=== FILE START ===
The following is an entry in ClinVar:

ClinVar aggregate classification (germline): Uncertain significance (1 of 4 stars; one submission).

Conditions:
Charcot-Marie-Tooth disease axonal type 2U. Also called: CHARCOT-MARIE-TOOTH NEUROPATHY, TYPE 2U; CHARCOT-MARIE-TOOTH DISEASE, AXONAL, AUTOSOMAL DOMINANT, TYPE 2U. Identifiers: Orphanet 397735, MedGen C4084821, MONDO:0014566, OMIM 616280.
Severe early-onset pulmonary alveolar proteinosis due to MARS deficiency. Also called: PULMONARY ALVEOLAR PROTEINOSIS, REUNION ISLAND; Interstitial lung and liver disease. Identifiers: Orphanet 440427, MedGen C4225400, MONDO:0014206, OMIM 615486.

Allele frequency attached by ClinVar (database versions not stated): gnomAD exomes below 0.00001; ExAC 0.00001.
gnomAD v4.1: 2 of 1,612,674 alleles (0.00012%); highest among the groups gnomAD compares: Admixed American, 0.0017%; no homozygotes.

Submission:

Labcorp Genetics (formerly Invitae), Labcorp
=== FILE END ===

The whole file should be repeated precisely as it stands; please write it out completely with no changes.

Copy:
The following is an entry in ClinVar:

ClinVar aggregate classification (germline): Uncertain significance (1 of 4 stars; one submission).

Conditions:
Charcot-Marie-Tooth disease axonal type 2U. Also called: CHARCOT-MARIE-TOOTH NEUROPATHY, TYPE 2U; CHARCOT-MARIE-TOOTH DISEASE, AXONAL, AUTOSOMAL DOMINANT, TYPE 2U. Identifiers: Orphanet 397735, MedGen C4084821, MONDO:0014566, OMIM 616280.
Severe early-onset pulmonary alveolar proteinosis due to MARS deficiency. Also called: PULMONARY ALVEOLAR PROTEINOSIS, REUNION ISLAND; Interstitial lung and liver disease. Identifiers: Orphanet 440427, MedGen C4225400, MONDO:0014206, OMIM 615486.

Allele frequency attached by ClinVar (database versions not stated): gnomAD exomes below 0.00001; ExAC 0.00001.
gnomAD v4.1: 2 of 1,612,674 alleles (0.00012%); highest among the groups gnomAD compares: Admixed American, 0.0017%; no homozygotes.

Submission:

Labcorp Genetics (formerly Invitae), Labcorp